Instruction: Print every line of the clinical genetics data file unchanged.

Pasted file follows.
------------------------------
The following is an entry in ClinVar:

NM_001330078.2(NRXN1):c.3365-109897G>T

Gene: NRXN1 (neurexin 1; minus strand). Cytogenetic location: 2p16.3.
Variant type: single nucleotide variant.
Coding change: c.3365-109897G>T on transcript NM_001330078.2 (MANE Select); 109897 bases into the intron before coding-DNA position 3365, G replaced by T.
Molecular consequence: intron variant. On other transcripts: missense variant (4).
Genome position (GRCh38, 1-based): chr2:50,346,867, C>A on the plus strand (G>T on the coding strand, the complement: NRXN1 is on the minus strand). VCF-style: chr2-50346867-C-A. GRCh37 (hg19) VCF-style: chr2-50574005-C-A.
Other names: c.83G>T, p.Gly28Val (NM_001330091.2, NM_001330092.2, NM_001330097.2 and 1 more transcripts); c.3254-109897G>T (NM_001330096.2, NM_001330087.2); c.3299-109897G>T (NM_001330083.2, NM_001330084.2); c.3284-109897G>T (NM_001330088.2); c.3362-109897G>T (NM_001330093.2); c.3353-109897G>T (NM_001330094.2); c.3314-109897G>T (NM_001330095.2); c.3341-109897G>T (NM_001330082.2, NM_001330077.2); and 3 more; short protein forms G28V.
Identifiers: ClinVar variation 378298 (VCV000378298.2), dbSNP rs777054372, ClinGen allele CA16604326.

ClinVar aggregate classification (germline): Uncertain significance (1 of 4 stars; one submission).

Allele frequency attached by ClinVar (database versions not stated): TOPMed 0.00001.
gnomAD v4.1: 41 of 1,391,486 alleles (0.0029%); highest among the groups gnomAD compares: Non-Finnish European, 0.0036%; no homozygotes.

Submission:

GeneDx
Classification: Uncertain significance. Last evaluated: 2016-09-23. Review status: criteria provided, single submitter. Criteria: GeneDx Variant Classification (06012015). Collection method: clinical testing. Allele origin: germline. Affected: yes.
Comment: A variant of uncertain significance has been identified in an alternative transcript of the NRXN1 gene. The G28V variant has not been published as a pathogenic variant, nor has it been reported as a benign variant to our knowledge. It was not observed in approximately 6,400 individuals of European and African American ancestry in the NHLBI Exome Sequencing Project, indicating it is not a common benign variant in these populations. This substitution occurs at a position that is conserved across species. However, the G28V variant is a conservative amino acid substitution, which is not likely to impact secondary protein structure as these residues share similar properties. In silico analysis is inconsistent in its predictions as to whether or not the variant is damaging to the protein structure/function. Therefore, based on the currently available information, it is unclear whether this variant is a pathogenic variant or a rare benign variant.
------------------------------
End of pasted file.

The following is an entry in ClinVar:

NM_001330078.2(NRXN1):c.3365-109897G>T

Gene: NRXN1 (neurexin 1; minus strand). Cytogenetic location: 2p16.3.
Variant type: single nucleotide variant.
Coding change: c.3365-109897G>T on transcript NM_001330078.2 (MANE Select); 109897 bases into the intron before coding-DNA position 3365, G replaced by T.
Molecular consequence: intron variant. On other transcripts: missense variant (4).
Genome position (GRCh38, 1-based): chr2:50,346,867, C>A on the plus strand (G>T on the coding strand, the complement: NRXN1 is on the minus strand). VCF-style: chr2-50346867-C-A. GRCh37 (hg19) VCF-style: chr2-50574005-C-A.
Other names: c.83G>T, p.Gly28Val (NM_001330091.2, NM_001330092.2, NM_001330097.2 and 1 more transcripts); c.3254-109897G>T (NM_001330096.2, NM_001330087.2); c.3299-109897G>T (NM_001330083.2, NM_001330084.2); c.3284-109897G>T (NM_001330088.2); c.3362-109897G>T (NM_001330093.2); c.3353-109897G>T (NM_001330094.2); c.3314-109897G>T (NM_001330095.2); c.3341-109897G>T (NM_001330082.2, NM_001330077.2); and 3 more; short protein forms G28V.
Identifiers: ClinVar variation 378298 (VCV000378298.2), dbSNP rs777054372, ClinGen allele CA16604326.

ClinVar aggregate classification (germline): Uncertain significance (1 of 4 stars; one submission).

Allele frequency attached by ClinVar (database versions not stated): TOPMed 0.00001.
gnomAD v4.1: 41 of 1,391,486 alleles (0.0029%); highest among the groups gnomAD compares: Non-Finnish European, 0.0036%; no homozygotes.

Submission:

GeneDx
Classification: Uncertain significance. Last evaluated: 2016-09-23. Review status: criteria provided, single submitter. Criteria: GeneDx Variant Classification (06012015). Collection method: clinical testing. Allele origin: germline. Affected: yes.
Comment: A variant of uncertain significance has been identified in an alternative transcript of the NRXN1 gene. The G28V variant has not been published as a pathogenic variant, nor has it been reported as a benign variant to our knowledge. It was not observed in approximately 6,400 individuals of European and African American ancestry in the NHLBI Exome Sequencing Project, indicating it is not a common benign variant in these populations. This substitution occurs at a position that is conserved across species. However, the G28V variant is a conservative amino acid substitution, which is not likely to impact secondary protein structure as these residues share similar properties. In silico analysis is inconsistent in its predictions as to whether or not the variant is damaging to the protein structure/function. Therefore, based on the currently available information, it is unclear whether this variant is a pathogenic variant or a rare benign variant.